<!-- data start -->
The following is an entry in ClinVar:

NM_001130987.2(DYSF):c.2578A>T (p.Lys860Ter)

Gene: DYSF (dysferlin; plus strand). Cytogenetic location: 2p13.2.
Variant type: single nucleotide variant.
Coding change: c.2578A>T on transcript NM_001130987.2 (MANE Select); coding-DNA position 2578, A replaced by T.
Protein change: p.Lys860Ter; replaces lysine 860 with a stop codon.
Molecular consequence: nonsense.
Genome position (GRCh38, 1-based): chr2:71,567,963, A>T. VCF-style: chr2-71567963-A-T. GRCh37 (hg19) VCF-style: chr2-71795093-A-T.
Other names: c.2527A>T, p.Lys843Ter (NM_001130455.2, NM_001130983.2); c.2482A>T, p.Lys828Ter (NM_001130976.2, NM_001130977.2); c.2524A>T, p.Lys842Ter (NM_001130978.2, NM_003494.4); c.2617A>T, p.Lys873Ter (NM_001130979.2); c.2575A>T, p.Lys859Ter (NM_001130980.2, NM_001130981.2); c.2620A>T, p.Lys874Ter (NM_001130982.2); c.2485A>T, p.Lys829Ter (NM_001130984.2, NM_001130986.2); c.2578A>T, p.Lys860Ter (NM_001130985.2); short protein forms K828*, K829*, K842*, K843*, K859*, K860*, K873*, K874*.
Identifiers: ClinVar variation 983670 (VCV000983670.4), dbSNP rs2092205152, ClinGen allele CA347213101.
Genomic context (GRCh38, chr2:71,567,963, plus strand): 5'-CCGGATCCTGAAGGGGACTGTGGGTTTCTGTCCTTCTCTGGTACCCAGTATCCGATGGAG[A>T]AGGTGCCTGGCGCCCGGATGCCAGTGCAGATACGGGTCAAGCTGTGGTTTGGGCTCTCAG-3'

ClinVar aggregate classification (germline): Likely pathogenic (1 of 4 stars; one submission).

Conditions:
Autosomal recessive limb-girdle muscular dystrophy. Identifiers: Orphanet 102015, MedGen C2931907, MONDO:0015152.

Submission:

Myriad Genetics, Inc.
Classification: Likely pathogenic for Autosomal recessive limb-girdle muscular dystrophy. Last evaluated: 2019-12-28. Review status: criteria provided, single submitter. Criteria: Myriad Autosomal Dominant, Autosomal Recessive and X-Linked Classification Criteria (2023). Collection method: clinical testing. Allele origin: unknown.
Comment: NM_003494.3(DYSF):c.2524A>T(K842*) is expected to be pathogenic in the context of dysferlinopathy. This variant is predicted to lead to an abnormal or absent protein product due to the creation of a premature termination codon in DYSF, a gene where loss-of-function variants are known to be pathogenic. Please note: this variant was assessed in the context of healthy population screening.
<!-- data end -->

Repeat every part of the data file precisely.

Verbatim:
The following is an entry in ClinVar:

NM_001130987.2(DYSF):c.2578A>T (p.Lys860Ter)

Gene: DYSF (dysferlin; plus strand). Cytogenetic location: 2p13.2.
Variant type: single nucleotide variant.
Coding change: c.2578A>T on transcript NM_001130987.2 (MANE Select); coding-DNA position 2578, A replaced by T.
Protein change: p.Lys860Ter; replaces lysine 860 with a stop codon.
Molecular consequence: nonsense.
Genome position (GRCh38, 1-based): chr2:71,567,963, A>T. VCF-style: chr2-71567963-A-T. GRCh37 (hg19) VCF-style: chr2-71795093-A-T.
Other names: c.2527A>T, p.Lys843Ter (NM_001130455.2, NM_001130983.2); c.2482A>T, p.Lys828Ter (NM_001130976.2, NM_001130977.2); c.2524A>T, p.Lys842Ter (NM_001130978.2, NM_003494.4); c.2617A>T, p.Lys873Ter (NM_001130979.2); c.2575A>T, p.Lys859Ter (NM_001130980.2, NM_001130981.2); c.2620A>T, p.Lys874Ter (NM_001130982.2); c.2485A>T, p.Lys829Ter (NM_001130984.2, NM_001130986.2); c.2578A>T, p.Lys860Ter (NM_001130985.2); short protein forms K828*, K829*, K842*, K843*, K859*, K860*, K873*, K874*.
Identifiers: ClinVar variation 983670 (VCV000983670.4), dbSNP rs2092205152, ClinGen allele CA347213101.
Genomic context (GRCh38, chr2:71,567,963, plus strand): 5'-CCGGATCCTGAAGGGGACTGTGGGTTTCTGTCCTTCTCTGGTACCCAGTATCCGATGGAG[A>T]AGGTGCCTGGCGCCCGGATGCCAGTGCAGATACGGGTCAAGCTGTGGTTTGGGCTCTCAG-3'

ClinVar aggregate classification (germline): Likely pathogenic (1 of 4 stars; one submission).

Conditions:
Autosomal recessive limb-girdle muscular dystrophy. Identifiers: Orphanet 102015, MedGen C2931907, MONDO:0015152.

Submission:

Myriad Genetics, Inc.
Classification: Likely pathogenic for Autosomal recessive limb-girdle muscular dystrophy. Last evaluated: 2019-12-28. Review status: criteria provided, single submitter. Criteria: Myriad Autosomal Dominant, Autosomal Recessive and X-Linked Classification Criteria (2023). Collection method: clinical testing. Allele origin: unknown.
Comment: NM_003494.3(DYSF):c.2524A>T(K842*) is expected to be pathogenic in the context of dysferlinopathy. This variant is predicted to lead to an abnormal or absent protein product due to the creation of a premature termination codon in DYSF, a gene where loss-of-function variants are known to be pathogenic. Please note: this variant was assessed in the context of healthy population screening.